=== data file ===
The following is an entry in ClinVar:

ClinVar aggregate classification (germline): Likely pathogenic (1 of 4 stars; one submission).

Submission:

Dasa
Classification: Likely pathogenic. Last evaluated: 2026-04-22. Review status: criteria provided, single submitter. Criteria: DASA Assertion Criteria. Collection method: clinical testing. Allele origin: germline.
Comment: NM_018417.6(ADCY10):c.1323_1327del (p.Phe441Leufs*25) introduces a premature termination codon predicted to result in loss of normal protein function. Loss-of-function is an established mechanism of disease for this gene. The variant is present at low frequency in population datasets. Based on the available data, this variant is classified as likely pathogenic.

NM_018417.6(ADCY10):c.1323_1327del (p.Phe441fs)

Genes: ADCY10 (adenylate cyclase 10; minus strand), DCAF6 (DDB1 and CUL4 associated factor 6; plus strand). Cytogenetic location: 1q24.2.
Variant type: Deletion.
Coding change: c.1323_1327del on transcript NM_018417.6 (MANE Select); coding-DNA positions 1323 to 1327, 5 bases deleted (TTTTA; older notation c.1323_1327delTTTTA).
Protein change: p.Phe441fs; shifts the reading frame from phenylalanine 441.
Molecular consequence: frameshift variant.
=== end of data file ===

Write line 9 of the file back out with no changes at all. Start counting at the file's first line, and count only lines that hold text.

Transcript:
Variant type: Deletion.